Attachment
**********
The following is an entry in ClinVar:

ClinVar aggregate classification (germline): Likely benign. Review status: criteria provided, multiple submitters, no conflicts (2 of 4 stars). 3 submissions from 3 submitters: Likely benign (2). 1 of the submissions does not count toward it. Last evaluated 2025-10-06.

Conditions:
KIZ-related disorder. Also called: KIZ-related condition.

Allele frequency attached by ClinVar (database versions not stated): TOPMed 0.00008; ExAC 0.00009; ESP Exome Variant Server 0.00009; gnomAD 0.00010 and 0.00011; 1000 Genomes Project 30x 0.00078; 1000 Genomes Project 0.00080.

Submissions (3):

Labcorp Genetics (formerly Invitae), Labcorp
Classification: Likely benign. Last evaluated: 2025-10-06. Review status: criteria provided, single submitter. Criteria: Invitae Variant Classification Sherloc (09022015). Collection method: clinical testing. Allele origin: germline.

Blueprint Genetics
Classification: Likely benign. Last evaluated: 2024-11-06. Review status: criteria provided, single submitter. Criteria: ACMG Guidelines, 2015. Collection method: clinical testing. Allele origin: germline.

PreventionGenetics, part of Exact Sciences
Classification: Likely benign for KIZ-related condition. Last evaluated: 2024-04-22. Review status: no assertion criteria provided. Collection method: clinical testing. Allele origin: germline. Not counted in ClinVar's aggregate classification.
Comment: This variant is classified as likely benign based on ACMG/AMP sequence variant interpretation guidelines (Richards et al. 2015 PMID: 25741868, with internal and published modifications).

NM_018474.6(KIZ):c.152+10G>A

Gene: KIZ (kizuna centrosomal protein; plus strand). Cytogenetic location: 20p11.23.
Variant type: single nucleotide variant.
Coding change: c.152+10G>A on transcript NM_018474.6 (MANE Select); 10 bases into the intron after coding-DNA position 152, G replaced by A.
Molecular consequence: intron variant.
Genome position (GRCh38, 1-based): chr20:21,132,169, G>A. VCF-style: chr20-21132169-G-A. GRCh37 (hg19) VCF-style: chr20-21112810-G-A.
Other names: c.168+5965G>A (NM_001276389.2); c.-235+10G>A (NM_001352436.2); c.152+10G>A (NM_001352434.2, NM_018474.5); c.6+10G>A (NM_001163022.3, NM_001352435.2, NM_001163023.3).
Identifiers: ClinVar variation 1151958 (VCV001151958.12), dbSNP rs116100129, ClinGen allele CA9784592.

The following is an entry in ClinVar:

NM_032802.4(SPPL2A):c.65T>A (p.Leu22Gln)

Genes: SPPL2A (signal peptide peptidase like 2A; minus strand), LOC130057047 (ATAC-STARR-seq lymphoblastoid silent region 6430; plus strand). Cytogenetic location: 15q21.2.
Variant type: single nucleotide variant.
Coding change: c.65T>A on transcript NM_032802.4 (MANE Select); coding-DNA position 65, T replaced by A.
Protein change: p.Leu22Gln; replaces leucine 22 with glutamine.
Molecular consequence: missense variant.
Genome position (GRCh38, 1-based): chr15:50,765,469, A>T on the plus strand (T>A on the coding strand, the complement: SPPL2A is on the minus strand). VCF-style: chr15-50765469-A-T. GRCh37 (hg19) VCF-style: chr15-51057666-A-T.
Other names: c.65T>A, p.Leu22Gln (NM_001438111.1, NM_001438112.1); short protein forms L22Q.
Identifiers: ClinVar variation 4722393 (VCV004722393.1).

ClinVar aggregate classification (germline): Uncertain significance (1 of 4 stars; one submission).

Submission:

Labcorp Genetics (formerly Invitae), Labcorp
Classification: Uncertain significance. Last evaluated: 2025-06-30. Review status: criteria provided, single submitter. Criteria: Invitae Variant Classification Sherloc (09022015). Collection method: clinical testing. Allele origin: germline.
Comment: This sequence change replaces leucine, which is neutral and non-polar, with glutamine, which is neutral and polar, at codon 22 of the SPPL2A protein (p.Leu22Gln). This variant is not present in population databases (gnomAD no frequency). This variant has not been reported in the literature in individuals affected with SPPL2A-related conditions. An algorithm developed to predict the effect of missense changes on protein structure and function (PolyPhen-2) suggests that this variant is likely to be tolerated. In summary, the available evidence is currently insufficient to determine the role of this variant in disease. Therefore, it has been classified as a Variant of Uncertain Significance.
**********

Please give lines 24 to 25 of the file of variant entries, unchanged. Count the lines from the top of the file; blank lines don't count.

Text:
Genes: SPPL2A (signal peptide peptidase like 2A; minus strand), LOC130057047 (ATAC-STARR-seq lymphoblastoid silent region 6430; plus strand). Cytogenetic location: 15q21.2.
Variant type: single nucleotide variant.